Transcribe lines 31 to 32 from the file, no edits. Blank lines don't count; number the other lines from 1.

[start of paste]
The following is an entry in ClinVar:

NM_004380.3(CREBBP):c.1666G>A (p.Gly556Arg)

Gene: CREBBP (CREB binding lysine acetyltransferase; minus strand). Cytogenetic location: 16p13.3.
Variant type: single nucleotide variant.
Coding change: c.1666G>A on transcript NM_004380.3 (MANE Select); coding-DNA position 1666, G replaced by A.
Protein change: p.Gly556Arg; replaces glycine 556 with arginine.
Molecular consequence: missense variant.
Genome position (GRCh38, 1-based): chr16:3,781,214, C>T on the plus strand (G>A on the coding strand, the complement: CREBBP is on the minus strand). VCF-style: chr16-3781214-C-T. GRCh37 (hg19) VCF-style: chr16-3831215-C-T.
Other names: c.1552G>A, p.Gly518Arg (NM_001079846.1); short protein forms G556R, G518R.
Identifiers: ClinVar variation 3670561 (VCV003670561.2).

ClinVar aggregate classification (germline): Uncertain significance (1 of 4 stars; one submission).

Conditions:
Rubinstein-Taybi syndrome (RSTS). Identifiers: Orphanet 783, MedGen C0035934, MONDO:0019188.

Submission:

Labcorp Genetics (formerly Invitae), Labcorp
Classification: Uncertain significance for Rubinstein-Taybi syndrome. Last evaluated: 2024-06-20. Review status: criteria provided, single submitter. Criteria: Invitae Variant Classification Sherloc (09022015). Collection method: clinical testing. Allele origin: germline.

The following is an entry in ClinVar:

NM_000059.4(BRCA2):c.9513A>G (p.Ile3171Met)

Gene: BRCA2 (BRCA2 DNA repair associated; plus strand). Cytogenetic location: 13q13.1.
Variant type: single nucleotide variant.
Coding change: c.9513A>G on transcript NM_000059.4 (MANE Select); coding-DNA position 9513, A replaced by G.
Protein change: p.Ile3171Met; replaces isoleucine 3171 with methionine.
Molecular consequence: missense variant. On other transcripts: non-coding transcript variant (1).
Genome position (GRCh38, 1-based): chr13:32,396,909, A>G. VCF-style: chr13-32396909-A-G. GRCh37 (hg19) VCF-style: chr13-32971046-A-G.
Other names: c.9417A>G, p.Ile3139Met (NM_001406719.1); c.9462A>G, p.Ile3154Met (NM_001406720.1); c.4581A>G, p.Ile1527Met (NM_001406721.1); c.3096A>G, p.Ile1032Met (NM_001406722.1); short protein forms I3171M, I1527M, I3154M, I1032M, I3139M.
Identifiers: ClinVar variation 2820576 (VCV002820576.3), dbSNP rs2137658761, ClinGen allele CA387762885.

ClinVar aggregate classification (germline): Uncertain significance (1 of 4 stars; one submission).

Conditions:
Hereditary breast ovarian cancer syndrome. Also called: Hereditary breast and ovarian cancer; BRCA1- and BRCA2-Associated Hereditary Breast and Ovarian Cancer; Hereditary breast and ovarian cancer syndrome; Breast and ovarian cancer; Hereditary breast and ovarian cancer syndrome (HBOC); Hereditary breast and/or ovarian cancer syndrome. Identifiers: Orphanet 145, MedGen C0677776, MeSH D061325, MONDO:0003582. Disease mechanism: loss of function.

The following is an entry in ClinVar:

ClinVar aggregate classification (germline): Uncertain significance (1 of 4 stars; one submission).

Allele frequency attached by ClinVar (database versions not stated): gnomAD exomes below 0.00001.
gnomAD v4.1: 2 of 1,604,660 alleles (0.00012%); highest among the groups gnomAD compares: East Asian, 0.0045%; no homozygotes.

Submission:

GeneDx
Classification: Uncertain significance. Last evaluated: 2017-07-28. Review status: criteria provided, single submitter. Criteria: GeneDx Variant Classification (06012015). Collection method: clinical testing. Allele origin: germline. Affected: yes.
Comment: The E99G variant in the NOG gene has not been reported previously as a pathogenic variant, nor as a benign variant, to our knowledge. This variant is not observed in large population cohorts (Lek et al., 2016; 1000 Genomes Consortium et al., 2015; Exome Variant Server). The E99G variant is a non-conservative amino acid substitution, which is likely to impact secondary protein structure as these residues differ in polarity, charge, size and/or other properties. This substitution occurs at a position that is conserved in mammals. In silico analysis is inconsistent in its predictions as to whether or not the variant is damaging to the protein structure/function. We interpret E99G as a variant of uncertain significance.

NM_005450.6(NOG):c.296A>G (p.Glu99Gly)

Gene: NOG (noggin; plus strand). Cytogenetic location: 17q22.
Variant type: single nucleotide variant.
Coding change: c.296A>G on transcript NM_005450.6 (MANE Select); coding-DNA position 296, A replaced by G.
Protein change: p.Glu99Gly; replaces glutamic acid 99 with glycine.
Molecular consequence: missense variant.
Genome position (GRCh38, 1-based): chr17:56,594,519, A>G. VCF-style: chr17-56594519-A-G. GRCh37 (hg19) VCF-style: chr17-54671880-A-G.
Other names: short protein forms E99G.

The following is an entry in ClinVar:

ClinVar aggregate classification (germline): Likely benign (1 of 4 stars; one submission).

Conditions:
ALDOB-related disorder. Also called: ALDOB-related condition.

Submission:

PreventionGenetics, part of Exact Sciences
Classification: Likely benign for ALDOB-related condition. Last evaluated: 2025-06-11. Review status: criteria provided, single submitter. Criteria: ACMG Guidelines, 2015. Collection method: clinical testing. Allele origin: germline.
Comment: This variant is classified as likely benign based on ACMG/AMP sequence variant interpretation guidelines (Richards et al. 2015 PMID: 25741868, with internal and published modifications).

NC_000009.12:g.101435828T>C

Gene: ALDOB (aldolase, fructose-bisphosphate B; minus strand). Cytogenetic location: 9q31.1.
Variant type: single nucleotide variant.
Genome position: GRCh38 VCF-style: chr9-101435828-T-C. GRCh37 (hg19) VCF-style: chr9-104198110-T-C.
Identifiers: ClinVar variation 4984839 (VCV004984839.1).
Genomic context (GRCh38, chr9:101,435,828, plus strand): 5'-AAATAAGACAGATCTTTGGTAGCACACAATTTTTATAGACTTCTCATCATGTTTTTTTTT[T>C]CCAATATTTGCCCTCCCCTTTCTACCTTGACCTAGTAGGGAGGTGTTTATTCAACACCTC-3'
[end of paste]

ClinVar aggregate classification (germline): Uncertain significance (1 of 4 stars; one submission).

Allele frequency attached by ClinVar (database versions not stated): gnomAD exomes below 0.00001.